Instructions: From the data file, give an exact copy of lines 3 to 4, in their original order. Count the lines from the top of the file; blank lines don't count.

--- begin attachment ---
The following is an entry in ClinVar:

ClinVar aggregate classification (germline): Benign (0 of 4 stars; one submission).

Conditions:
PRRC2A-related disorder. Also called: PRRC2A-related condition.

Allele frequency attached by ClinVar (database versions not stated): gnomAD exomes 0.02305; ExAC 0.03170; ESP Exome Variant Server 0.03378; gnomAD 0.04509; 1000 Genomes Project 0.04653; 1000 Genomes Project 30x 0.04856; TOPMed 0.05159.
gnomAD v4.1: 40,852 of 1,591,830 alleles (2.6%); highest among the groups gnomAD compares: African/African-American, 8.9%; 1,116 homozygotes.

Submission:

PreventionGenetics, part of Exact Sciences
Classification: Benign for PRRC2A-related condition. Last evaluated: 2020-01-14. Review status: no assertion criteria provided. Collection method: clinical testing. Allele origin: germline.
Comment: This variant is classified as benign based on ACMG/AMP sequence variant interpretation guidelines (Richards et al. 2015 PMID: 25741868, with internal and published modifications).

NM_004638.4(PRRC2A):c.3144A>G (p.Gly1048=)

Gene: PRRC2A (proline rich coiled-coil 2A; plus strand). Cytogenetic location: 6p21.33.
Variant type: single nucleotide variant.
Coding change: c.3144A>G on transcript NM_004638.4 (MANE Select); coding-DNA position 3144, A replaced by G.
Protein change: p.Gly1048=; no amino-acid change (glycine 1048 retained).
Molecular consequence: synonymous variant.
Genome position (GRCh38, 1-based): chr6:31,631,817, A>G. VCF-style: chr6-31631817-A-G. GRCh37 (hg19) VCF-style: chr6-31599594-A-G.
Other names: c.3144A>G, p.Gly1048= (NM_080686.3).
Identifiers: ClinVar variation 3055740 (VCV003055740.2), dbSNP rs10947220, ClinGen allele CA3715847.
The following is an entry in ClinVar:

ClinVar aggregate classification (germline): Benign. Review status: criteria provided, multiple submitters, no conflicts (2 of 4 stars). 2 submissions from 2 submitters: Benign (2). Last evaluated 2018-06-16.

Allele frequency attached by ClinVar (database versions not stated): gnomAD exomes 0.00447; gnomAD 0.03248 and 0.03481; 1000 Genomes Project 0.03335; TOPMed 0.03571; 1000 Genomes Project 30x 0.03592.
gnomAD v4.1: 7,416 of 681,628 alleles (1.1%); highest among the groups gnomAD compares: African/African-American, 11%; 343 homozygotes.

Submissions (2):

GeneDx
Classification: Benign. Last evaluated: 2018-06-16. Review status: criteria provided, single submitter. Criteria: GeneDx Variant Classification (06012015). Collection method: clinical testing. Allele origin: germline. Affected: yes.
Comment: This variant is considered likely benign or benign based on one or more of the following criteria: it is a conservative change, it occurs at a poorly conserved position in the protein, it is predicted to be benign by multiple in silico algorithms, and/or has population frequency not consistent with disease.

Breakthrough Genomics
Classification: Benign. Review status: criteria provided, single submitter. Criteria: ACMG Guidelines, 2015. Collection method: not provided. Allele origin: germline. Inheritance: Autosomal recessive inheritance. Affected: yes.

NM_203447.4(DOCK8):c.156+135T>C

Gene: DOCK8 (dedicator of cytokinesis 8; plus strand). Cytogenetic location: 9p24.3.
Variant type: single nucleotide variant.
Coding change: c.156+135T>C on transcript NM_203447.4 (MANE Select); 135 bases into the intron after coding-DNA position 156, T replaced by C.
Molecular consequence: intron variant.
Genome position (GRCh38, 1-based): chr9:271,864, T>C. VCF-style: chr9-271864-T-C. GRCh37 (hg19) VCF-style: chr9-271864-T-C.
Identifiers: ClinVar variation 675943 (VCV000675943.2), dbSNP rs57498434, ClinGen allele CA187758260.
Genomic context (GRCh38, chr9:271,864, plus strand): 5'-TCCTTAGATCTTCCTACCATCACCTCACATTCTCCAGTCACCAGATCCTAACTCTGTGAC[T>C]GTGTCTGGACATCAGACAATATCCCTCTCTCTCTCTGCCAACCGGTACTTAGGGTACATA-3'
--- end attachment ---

Conditions:
PRRC2A-related disorder. Also called: PRRC2A-related condition.